At the Adult Tutors Literacy Association's (ALTA) headquarters in Belmont today, 54 people were recognised with certificates and special awards for their outstanding work and contribution to the 25-year-old literacy organisation.
Presented in three categories, Live Wire took the “lion share” of certificates with the acknowledgements of 40 people, while the categories of ALTA Anchor and ALTA Legend consisted of seven recipients each.
As explained by ALTA founder and CEO, Paula Lucie-Smith, who was recently awarded an Honorary Doctors of Law from The University of the West Indies' St Augustine campus, awardees in the Live Wire category were being recognised not only as first-year tutors, but for their service which spans ten years and goes beyond the classroom. They act in the roles of coordinators, administration, trainers and at times even board members.
The ALTA Anchor award pays respect to those within and a part of the organisation who have remained dedicated to the mission of ALTA and who have ensured quality service is a priority.
In the shape of a bookmark, which was purposely created, the ALTA Legend award tells the story of the recipients in this category who have stood the test of time during the organisation's growth.
Presenting the award, Lucie-Smith said the bookmark signified the manner in which these stalwarts who have been with ALTA from inception, continue to take the hand of tutors and students, pushing them forward to success.
“When you think about how you use a bookmark. How do you use it? You place it into a book and you keep moving it forward through that book; and there is nothing more that exemplifies our anchors and our legends like a bookmark because they put our students into books and they keep moving them forward,” Lucie-Smith said.
The story of Alta Legend Awardee Agatha Williams was heart-warming. Lucie-Smith spoke of an aged Williams who was instrumental in getting ALTA a 'foothold' in the community of Moruga many years ago, where formerly it was almost impossible to do so. Williams is like a “mother” of all sorts and a caretaker to all.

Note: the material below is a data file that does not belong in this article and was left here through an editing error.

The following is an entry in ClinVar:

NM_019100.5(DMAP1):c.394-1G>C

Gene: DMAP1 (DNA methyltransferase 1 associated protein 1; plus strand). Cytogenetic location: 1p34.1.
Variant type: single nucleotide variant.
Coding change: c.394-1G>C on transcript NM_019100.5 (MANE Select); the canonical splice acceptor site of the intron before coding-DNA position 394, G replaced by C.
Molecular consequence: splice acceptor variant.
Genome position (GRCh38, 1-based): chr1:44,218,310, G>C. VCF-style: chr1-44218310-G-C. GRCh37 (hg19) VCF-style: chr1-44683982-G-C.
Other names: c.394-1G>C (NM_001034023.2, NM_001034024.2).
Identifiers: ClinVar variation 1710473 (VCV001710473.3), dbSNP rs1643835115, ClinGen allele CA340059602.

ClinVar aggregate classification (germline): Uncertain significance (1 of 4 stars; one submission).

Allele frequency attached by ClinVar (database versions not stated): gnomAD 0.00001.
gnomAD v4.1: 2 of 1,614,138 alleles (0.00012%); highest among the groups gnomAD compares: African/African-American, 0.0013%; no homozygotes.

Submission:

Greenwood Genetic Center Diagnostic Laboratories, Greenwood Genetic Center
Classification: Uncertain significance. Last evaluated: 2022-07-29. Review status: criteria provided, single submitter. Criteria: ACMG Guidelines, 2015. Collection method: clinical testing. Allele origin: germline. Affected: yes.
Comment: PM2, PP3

Speaking with Sunday Guardian following the awards ceremony, Lucie-Smith who was also the recipient of the Norman N Sabga Caribbean Award for Excellence, said literacy was a very important issue that requires all the resources and energies it could get.
“Whether a person is six years old or 60 years old, that issue of literacy is a life changer.”
While Lucie-Smith was not able to give the Sunday Guardian any statistical information on how much better T&T was doing in the area of literacy, she did indicate that the agency had tonnes of anecdotal evidence which revealed children are in secondary schools and are not reading.
“This is a huge issue, because not only is it impacting the life of that individual but it's impacting the belief we have in education. So when parents support their children for five years in a secondary school and they come out with the same low literacy that they entered with, what is a parent to think about education?” Lucie-Smith asked.
She said the problem will go beyond that individual child and it is an area that should act as a social driver for improvement in T&T.
“People believe in education and if you destroy that belief, things begin to unravel, because it's what's pulling us together—that belief that we share. So I think that is something that we can safely say we need to begin to address more aggressively.”